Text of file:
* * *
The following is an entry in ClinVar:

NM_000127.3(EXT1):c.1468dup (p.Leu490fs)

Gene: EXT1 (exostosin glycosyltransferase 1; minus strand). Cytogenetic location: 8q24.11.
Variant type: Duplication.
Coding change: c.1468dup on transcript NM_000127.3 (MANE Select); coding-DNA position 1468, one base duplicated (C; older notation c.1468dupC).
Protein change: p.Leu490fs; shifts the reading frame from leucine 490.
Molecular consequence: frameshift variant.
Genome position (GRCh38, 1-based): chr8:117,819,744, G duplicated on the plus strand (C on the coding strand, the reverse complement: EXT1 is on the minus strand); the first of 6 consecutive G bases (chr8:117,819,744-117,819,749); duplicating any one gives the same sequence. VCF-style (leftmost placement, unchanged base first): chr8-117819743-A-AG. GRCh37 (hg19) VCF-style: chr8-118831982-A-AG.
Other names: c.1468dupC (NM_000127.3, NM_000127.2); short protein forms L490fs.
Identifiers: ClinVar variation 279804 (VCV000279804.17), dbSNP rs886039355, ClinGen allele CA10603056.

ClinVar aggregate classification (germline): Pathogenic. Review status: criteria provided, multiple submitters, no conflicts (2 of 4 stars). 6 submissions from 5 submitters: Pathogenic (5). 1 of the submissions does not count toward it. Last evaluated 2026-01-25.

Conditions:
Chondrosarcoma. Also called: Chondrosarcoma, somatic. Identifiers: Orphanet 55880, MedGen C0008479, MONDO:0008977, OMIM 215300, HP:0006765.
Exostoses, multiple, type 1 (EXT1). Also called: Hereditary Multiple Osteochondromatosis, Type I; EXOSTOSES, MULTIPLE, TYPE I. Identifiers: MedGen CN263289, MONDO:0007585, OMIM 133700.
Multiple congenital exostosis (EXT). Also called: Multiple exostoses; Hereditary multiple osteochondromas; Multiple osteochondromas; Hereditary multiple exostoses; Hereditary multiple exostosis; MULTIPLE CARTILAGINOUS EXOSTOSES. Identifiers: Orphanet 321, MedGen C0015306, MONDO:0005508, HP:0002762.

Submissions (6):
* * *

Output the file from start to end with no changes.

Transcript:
The following is an entry in ClinVar:

NM_000127.3(EXT1):c.1468dup (p.Leu490fs)

Gene: EXT1 (exostosin glycosyltransferase 1; minus strand). Cytogenetic location: 8q24.11.
Variant type: Duplication.
Coding change: c.1468dup on transcript NM_000127.3 (MANE Select); coding-DNA position 1468, one base duplicated (C; older notation c.1468dupC).
Protein change: p.Leu490fs; shifts the reading frame from leucine 490.
Molecular consequence: frameshift variant.
Genome position (GRCh38, 1-based): chr8:117,819,744, G duplicated on the plus strand (C on the coding strand, the reverse complement: EXT1 is on the minus strand); the first of 6 consecutive G bases (chr8:117,819,744-117,819,749); duplicating any one gives the same sequence. VCF-style (leftmost placement, unchanged base first): chr8-117819743-A-AG. GRCh37 (hg19) VCF-style: chr8-118831982-A-AG.
Other names: c.1468dupC (NM_000127.3, NM_000127.2); short protein forms L490fs.
Identifiers: ClinVar variation 279804 (VCV000279804.17), dbSNP rs886039355, ClinGen allele CA10603056.

ClinVar aggregate classification (germline): Pathogenic. Review status: criteria provided, multiple submitters, no conflicts (2 of 4 stars). 6 submissions from 5 submitters: Pathogenic (5). 1 of the submissions does not count toward it. Last evaluated 2026-01-25.

Conditions:
Chondrosarcoma. Also called: Chondrosarcoma, somatic. Identifiers: Orphanet 55880, MedGen C0008479, MONDO:0008977, OMIM 215300, HP:0006765.
Exostoses, multiple, type 1 (EXT1). Also called: Hereditary Multiple Osteochondromatosis, Type I; EXOSTOSES, MULTIPLE, TYPE I. Identifiers: MedGen CN263289, MONDO:0007585, OMIM 133700.
Multiple congenital exostosis (EXT). Also called: Multiple exostoses; Hereditary multiple osteochondromas; Multiple osteochondromas; Hereditary multiple exostoses; Hereditary multiple exostosis; MULTIPLE CARTILAGINOUS EXOSTOSES. Identifiers: Orphanet 321, MedGen C0015306, MONDO:0005508, HP:0002762.

Submissions (6):